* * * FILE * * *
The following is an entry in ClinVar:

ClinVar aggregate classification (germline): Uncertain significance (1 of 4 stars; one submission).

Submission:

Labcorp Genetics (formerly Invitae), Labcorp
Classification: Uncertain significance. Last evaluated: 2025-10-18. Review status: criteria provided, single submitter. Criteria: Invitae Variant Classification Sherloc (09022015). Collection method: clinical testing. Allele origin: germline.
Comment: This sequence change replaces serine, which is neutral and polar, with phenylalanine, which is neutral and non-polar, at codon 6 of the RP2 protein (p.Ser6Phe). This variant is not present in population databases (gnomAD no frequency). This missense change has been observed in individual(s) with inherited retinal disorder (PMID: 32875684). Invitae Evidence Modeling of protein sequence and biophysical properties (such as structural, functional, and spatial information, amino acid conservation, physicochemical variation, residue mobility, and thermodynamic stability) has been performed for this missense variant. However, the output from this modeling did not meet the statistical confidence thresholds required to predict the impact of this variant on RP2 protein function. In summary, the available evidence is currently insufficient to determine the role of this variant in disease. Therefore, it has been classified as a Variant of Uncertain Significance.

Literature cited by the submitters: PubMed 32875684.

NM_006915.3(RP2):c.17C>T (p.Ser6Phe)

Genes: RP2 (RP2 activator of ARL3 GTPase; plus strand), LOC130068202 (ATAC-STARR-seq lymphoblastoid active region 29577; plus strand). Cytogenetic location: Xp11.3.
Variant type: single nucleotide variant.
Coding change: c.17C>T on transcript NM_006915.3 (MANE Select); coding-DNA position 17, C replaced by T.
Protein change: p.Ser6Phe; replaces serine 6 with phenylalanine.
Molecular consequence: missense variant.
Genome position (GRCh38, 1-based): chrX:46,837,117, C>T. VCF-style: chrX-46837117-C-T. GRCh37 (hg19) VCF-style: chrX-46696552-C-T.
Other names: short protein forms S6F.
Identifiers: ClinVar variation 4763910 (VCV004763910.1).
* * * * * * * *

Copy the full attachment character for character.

The following is an entry in ClinVar:

ClinVar aggregate classification (germline): Uncertain significance (1 of 4 stars; one submission).

Submission:

Labcorp Genetics (formerly Invitae), Labcorp
Classification: Uncertain significance. Last evaluated: 2025-10-18. Review status: criteria provided, single submitter. Criteria: Invitae Variant Classification Sherloc (09022015). Collection method: clinical testing. Allele origin: germline.
Comment: This sequence change replaces serine, which is neutral and polar, with phenylalanine, which is neutral and non-polar, at codon 6 of the RP2 protein (p.Ser6Phe). This variant is not present in population databases (gnomAD no frequency). This missense change has been observed in individual(s) with inherited retinal disorder (PMID: 32875684). Invitae Evidence Modeling of protein sequence and biophysical properties (such as structural, functional, and spatial information, amino acid conservation, physicochemical variation, residue mobility, and thermodynamic stability) has been performed for this missense variant. However, the output from this modeling did not meet the statistical confidence thresholds required to predict the impact of this variant on RP2 protein function. In summary, the available evidence is currently insufficient to determine the role of this variant in disease. Therefore, it has been classified as a Variant of Uncertain Significance.

Literature cited by the submitters: PubMed 32875684.

NM_006915.3(RP2):c.17C>T (p.Ser6Phe)

Genes: RP2 (RP2 activator of ARL3 GTPase; plus strand), LOC130068202 (ATAC-STARR-seq lymphoblastoid active region 29577; plus strand). Cytogenetic location: Xp11.3.
Variant type: single nucleotide variant.
Coding change: c.17C>T on transcript NM_006915.3 (MANE Select); coding-DNA position 17, C replaced by T.
Protein change: p.Ser6Phe; replaces serine 6 with phenylalanine.
Molecular consequence: missense variant.
Genome position (GRCh38, 1-based): chrX:46,837,117, C>T. VCF-style: chrX-46837117-C-T. GRCh37 (hg19) VCF-style: chrX-46696552-C-T.
Other names: short protein forms S6F.
Identifiers: ClinVar variation 4763910 (VCV004763910.1).